Ooh no! Different sort of people? And who look different?! Ooh no! You don’t want that.

After they complained to the Mayor of Ramat Hasharon, the director of the yeshiva – who, according to Sigal, “had this sort of permanent smile on his face” (apparently a crime in Ramat Hasharon) – tried to talk to them, even offering to pay for double-glazing for their home. But to no avail: the couple have now issued court proceedings (in progress) to shut the yeshiva down.

I guess that Avi and Sigal are not too dissimilar from the self-hating Hampstead Garden Suburb ‘Jews’ who launched a dishonest, hateful media campaign against the North-West London Eruv in the early nineties, spreading fear that it would create a “ghetto” (“changing the neighborhood’s character” is the preferred language in Ramat Hasharon) rather than just admitting that they didn’t want black-hatted frummers as neighbours (would they have demonstrated the same steadfast opposition against a new church?)

An old Hasmo friend and I were so repulsed by one particularly virulent and vocal opponent of the Eruv that we masterminded (though, sadly, never executed) a campaign of stuffing greasy, used Bloom’s paper bags – the most heimishe symbol we could come up with – through his letter box!

Last week, I had coffee with a journalist friend in Jerusalem. On asking him whether he thought Israel would still be here in fifty years’ time (the subject of a forthcoming post on melchett mike), Matthew replied that prevalent attitudes amongst chiloni Israelis – increasingly large numbers of whom now get out of serving in the IDF (remarkably, just two of the 120 fatalities in the 2006 Lebanon War came from Tel Aviv) – really make him wonder.

Kikar Hamedina: Designer shopping to die for

And it is difficult to be more optimistic: after all, what exactly would such chilonim be fighting for? Their Saturday morning brunch in Tel Aviv Port? The exclusive shopping in Kikar Hamedina? Or, perhaps, their courtside seats at Maccabi Tel Aviv (basketball, of course . . . far too many “darkies” go to the football)?

The recent recommendation by Education Minister Gideon Sa’ar, meanwhile, that Israeli school children visit Hebron’s Tomb of the Patriarchs – the burial site of Abraham, Isaac and Jacob (and of their missuses) – was greeted with volleys of derision by Haaretz (with this notable exception) and other left-wing commentators.

Indeed, the only thing such folk – and their tzfoni (good-time, north Tel Aviv area) patrons in Ramat Hasharon and Ramat Aviv (see earlier post) – appear to believe in is antipathy towards Settlers, the right, and all things Jewish.

Who then, exactly, is the “extremist”?

From hero to has-been: A cautionary tale

At last there was some encouraging news here, last week. And I am not talking about Hosni’s continued refusal to be rattled by a rabble of rowdy Arab rebels. No . . .

Yoav Galant will not, after all, be the new IDF Chief of Staff.

It turns out that Major General Galant had chapped some 28 dunams (approximately 7 acres/28,000 square metres) of public land adjoining his modest 500-meter family home (right) on Moshav Amikam (near Zichron Ya’akov) – to build roads and a parking lot – in contemptuous disregard of the law and opposition from fellow moshavniks. After all, he was Yoav Galant, quite probably the next IDF Chief of Staff. He also lied about the matter in a letter to the Israel Lands Administration and in an affidavit to the Court.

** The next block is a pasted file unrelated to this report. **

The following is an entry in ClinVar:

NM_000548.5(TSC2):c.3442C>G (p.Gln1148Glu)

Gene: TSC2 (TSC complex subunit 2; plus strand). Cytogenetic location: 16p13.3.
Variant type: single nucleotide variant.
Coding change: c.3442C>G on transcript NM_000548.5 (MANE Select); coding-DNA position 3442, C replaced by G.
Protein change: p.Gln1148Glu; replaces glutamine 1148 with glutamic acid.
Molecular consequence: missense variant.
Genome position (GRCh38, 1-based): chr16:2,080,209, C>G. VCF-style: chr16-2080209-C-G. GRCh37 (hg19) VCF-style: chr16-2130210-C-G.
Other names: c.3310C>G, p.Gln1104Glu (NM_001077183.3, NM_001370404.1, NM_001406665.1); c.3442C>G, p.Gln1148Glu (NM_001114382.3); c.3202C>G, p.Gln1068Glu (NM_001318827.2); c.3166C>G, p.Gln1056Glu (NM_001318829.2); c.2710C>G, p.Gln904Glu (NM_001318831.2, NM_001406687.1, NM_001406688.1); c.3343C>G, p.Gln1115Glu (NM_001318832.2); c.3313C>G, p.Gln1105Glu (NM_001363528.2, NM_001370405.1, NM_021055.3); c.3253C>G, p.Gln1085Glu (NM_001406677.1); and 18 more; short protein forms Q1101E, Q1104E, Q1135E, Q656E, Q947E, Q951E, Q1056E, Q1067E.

What the Major General certainly did not expect, however, was that those same neighbours would, through the Green Movement, petition against his appointment to the IDF’s top job. And they have succeeded: the appointment was revoked on Tuesday, two weeks before Galant was to take up his new post, following the Attorney General’s inability to support it. And to them – and, indeed, to us – I say “Well done!”

Most distasteful of all, Galant, far from holding his hands up, has – with all the finesse of a schoolboy, about to be appointed Head Boy, being caught behind the bike shed with a stack of porno mags and a joint – made excuse upon excuse in a forlorn, desperate attempt to stay in the running. (And the Major General is still refusing to take responsibility for his actions, protesting his treatment and fitness for the post on three different, Friday evening, TV news programmes.)

Corruption in this country is rife. From small-time real estate yazamim (entrepreneurs) all the way up to the Prime Minister (Ehud Olmert being the latest, crudest example) – taking in government ministers and the former Tax Authority head along the way (Avraham Hirchson, Shlomo Benizri and Jackie Matza are all currently doing time) – so many Israelis are lining their pockets at the expense of Joe Schmoe and the State.

But whatever happened to idealism? Most native Israelis cannot comprehend why the hell we came here; and when I inform them that I emigrated for reasons of Zionism, they look at me with a mixture of pity and disbelief. But how did Israel, once the land of kibbutz-living, come to this? Could it be (as I have previously suggested) that there are simply too many Jews here, all competing with one other, and with most unwilling to be the freier who misses out?

Major General Galant’s neighbours on Amikam were constantly told that “he deserves [the appropriated land] because he’s a military hero . . . we have no chance against him, because this is how things are done in this country.” (Haaretz)

Indeed, one cannot help but feel a modicum of reluctance to criticise a man who has given this country 34 years’ selfless and distinguished service, and some sympathy that he has fallen so agonizingly short of the very highest office.